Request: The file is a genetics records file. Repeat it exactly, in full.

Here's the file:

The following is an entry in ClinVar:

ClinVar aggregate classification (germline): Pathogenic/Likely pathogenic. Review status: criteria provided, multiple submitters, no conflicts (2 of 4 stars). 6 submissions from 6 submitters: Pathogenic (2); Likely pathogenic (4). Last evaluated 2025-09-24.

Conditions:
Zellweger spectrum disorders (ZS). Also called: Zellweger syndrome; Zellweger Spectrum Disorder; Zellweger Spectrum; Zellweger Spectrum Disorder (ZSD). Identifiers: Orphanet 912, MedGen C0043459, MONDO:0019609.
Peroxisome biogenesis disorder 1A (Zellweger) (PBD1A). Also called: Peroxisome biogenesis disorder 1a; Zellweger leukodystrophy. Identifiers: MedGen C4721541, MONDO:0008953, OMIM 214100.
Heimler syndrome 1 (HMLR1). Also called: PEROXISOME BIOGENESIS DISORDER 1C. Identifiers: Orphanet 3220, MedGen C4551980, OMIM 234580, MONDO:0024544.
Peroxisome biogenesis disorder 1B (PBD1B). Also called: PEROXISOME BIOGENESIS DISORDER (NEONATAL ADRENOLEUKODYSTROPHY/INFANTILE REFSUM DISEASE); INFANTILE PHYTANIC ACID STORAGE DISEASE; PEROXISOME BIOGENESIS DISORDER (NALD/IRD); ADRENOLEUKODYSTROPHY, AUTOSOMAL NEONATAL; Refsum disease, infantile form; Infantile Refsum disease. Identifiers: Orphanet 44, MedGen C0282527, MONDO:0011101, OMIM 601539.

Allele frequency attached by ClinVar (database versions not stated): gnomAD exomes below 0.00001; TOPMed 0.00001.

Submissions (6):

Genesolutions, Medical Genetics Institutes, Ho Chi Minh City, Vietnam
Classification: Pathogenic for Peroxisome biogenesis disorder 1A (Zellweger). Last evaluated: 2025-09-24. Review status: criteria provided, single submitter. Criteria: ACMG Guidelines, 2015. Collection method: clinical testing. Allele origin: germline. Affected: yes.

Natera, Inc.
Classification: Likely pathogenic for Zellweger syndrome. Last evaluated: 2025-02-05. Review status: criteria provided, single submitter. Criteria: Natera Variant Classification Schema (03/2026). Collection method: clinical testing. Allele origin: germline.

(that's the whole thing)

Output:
The following is an entry in ClinVar:

ClinVar aggregate classification (germline): Pathogenic/Likely pathogenic. Review status: criteria provided, multiple submitters, no conflicts (2 of 4 stars). 6 submissions from 6 submitters: Pathogenic (2); Likely pathogenic (4). Last evaluated 2025-09-24.

Conditions:
Zellweger spectrum disorders (ZS). Also called: Zellweger syndrome; Zellweger Spectrum Disorder; Zellweger Spectrum; Zellweger Spectrum Disorder (ZSD). Identifiers: Orphanet 912, MedGen C0043459, MONDO:0019609.
Peroxisome biogenesis disorder 1A (Zellweger) (PBD1A). Also called: Peroxisome biogenesis disorder 1a; Zellweger leukodystrophy. Identifiers: MedGen C4721541, MONDO:0008953, OMIM 214100.
Heimler syndrome 1 (HMLR1). Also called: PEROXISOME BIOGENESIS DISORDER 1C. Identifiers: Orphanet 3220, MedGen C4551980, OMIM 234580, MONDO:0024544.
Peroxisome biogenesis disorder 1B (PBD1B). Also called: PEROXISOME BIOGENESIS DISORDER (NEONATAL ADRENOLEUKODYSTROPHY/INFANTILE REFSUM DISEASE); INFANTILE PHYTANIC ACID STORAGE DISEASE; PEROXISOME BIOGENESIS DISORDER (NALD/IRD); ADRENOLEUKODYSTROPHY, AUTOSOMAL NEONATAL; Refsum disease, infantile form; Infantile Refsum disease. Identifiers: Orphanet 44, MedGen C0282527, MONDO:0011101, OMIM 601539.

Allele frequency attached by ClinVar (database versions not stated): gnomAD exomes below 0.00001; TOPMed 0.00001.

Submissions (6):

Genesolutions, Medical Genetics Institutes, Ho Chi Minh City, Vietnam
Classification: Pathogenic for Peroxisome biogenesis disorder 1A (Zellweger). Last evaluated: 2025-09-24. Review status: criteria provided, single submitter. Criteria: ACMG Guidelines, 2015. Collection method: clinical testing. Allele origin: germline. Affected: yes.

Natera, Inc.
Classification: Likely pathogenic for Zellweger syndrome. Last evaluated: 2025-02-05. Review status: criteria provided, single submitter. Criteria: Natera Variant Classification Schema (03/2026). Collection method: clinical testing. Allele origin: germline.